Foundation and KnockoutIt’s not documented very well anywhere that I could find, but it looks like Foundation gets kind of drowsy after rendering the page, and you gotta poke it when something like this changes. I don’t know what’s special about Tabs and Accordions (yeah, it happens with them both, and possibly other stuff as well) when compared to all the other things Foundation does correctly in partnership with Knockout, but in any case, there is a solution:

Add that custom binding, and use it like so:

It took some digging to find it, but that reflow call is the poke of which I spoke. And don’t worry, it doesn’t look like it’ll really impact performance. In fact, it was written for this kind of thing. …and then never advertised.

Certainly by now we have all noticed that the global PC market is a little constipated. Or dying. Whatever. Cool kids like Dell and Sony are doing things to address this, like firing people and selling business units, respectively. Hey man, whatever you’ve got to do to stay alive, right?

Tablet Hell

The Seventh Circle of Developer Hell, no doubt.

It’s horribly short-sighted, though. While things may look bleak right now, I have a hard time believing the PC is in as much trouble as some people may suggest. While it is quite true that smartphones and tablets have arrived on the scene and are eating a lot of the market that used to be dominated by PCs, they just aren’t the best platforms for accomplishing a lot of stuff — and they never will be, which is the important part. As much fun as my wife’s Google Nexus 7 is for goofing around when I don’t feel like getting out my crusty ol’ laptop, I can’t fathom trying to do anything serious on it. To this day I still can’t type on a touchscreen… attempting to do so for any substantial amount of time makes me want to buy firearms.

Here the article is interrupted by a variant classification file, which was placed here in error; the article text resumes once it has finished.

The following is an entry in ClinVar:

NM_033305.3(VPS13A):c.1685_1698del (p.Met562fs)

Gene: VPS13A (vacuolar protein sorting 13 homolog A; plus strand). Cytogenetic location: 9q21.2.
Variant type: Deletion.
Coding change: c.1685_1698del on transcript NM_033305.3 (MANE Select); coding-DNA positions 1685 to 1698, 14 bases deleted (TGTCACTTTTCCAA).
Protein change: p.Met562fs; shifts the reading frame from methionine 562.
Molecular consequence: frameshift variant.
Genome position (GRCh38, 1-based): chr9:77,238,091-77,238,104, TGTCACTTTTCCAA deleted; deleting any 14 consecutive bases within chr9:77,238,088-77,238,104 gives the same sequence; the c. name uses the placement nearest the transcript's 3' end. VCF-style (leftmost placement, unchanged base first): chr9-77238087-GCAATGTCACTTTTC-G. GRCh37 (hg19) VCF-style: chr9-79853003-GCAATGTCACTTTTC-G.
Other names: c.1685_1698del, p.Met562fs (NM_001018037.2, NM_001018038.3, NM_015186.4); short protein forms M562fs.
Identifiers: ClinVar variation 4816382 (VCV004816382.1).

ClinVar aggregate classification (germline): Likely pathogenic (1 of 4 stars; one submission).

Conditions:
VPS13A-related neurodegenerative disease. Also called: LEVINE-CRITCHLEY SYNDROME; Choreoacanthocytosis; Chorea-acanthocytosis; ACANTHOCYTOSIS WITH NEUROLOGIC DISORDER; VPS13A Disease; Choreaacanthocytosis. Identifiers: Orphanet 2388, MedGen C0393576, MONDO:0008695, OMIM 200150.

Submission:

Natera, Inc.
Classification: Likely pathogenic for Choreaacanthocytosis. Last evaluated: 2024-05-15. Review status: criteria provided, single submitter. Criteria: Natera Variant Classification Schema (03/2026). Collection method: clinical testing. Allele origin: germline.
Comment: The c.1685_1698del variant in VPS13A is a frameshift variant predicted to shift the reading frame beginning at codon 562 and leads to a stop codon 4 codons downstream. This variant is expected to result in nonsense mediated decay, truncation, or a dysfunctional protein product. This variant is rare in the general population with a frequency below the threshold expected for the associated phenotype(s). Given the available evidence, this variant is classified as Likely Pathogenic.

That brings me to Microsoft. Microsoft does some things really well and truly deserves its success. I’m a fan. But this is one place where they completely missed the mark and need to take a step back to adjust their strategy. The numbers may or may not agree with me (I don’t know what they are), but I believe Microsoft’s great strength lies in its ability to deliver a great environment for getting things done. When I think Microsoft, I think productivity: Windows, Office, Visual Studio, the .NET Framework, Azure… they have a pretty good track record for this stuff. Then there’s Windows 8. I get what they were trying to do, and there is something to be said for trying to unify interfaces across all the new form factors out there now, but wow, oops! So I say to Microsoft: your core market is the business world, and they don’t want to get gorilla arm from your crappy OS and its obsession with touchscreens. Continue to make your Windows be for businesses first and regular consumers second since smartphones and tablets are going to eat the consumer market anyway, and you can’t prevent it. With time, you’ll see that even though PC sales won’t reach pre-tablet levels ever again, there will still be a strong market for you in the business sector. That’s not to say you have to completely give up on the new way of doing things… just don’t put it before your foundation and real strengths.